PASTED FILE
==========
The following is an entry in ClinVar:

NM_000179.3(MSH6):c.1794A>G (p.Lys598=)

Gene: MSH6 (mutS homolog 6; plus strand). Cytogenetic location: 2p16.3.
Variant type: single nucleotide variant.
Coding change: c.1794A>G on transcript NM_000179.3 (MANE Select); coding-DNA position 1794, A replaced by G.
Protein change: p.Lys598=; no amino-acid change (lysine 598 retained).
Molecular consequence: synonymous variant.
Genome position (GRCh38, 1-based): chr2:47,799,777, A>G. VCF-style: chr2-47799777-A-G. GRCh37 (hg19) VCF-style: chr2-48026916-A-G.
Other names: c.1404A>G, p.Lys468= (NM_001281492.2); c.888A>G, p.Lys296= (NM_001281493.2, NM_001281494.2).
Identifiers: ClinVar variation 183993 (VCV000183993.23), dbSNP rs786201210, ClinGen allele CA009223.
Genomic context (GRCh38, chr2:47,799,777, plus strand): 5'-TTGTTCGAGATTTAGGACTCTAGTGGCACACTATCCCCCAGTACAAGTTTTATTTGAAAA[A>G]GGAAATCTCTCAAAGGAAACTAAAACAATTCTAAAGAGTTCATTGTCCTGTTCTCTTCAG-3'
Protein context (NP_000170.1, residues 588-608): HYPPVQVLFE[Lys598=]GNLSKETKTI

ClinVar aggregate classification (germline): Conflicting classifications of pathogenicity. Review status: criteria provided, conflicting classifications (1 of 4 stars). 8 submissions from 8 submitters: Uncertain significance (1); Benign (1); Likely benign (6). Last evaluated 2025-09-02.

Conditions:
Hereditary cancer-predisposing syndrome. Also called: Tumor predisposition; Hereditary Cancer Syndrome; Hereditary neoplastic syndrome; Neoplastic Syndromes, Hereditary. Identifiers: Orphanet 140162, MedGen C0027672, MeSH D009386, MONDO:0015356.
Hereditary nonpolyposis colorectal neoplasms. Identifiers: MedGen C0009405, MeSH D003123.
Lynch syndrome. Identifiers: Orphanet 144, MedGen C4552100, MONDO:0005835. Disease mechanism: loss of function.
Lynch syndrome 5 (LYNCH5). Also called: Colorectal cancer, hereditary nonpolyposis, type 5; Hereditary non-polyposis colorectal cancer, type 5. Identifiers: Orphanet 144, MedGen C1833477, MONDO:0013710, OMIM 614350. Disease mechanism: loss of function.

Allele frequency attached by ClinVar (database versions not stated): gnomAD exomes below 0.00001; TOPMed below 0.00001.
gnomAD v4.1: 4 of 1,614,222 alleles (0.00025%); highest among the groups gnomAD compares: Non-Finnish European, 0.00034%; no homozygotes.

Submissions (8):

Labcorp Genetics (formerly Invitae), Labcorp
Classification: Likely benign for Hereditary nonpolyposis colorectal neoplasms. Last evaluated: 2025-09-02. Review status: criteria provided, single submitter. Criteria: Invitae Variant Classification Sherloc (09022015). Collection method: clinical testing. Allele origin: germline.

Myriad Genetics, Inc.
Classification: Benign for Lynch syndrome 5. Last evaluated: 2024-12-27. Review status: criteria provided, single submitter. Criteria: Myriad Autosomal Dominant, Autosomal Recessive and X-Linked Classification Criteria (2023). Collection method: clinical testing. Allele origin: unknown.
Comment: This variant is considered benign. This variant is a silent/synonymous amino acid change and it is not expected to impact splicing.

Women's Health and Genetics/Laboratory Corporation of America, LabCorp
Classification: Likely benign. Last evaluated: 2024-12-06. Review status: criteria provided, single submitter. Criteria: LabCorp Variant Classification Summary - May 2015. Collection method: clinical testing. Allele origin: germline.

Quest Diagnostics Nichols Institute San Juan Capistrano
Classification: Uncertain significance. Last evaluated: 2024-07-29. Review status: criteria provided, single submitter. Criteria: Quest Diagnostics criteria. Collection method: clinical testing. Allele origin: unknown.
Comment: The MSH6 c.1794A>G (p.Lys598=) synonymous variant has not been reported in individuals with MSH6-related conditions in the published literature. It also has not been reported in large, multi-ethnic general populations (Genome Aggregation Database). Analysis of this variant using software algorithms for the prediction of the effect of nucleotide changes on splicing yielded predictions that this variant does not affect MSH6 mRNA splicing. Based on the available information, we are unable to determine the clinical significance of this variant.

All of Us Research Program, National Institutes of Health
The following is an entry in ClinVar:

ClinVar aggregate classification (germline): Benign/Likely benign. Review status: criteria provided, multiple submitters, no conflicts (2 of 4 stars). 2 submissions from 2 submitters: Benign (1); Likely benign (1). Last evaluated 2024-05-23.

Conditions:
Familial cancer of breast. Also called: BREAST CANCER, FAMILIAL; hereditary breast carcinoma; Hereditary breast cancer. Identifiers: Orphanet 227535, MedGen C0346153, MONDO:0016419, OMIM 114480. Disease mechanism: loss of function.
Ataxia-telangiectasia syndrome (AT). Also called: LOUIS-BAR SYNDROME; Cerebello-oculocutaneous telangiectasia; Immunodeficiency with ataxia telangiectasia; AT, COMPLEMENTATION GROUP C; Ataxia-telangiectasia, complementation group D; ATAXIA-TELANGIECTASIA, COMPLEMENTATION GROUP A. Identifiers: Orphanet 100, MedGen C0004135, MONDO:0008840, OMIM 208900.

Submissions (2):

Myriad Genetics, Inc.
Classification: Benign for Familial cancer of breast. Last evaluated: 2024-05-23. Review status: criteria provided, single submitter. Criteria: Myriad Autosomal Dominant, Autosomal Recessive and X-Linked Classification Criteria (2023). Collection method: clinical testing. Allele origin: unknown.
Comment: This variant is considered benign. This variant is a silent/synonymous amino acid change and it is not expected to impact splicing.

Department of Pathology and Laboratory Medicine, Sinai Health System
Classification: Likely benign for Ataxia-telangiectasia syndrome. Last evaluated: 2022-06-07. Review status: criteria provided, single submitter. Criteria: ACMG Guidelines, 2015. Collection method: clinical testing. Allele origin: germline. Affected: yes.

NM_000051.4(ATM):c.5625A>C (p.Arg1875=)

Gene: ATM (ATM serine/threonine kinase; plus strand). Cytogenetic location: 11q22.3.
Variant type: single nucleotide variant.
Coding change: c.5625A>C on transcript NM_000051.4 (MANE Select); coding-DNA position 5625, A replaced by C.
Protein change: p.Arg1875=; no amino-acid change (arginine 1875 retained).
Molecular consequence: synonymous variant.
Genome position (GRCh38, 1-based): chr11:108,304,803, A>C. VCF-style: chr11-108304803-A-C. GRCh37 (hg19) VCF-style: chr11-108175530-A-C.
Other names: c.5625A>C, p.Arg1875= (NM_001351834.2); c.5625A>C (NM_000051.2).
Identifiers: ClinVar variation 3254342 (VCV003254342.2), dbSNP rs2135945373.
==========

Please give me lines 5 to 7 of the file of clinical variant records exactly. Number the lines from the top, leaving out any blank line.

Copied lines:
Coding change: c.1794A>G on transcript NM_000179.3 (MANE Select); coding-DNA position 1794, A replaced by G.
Protein change: p.Lys598=; no amino-acid change (lysine 598 retained).
Molecular consequence: synonymous variant.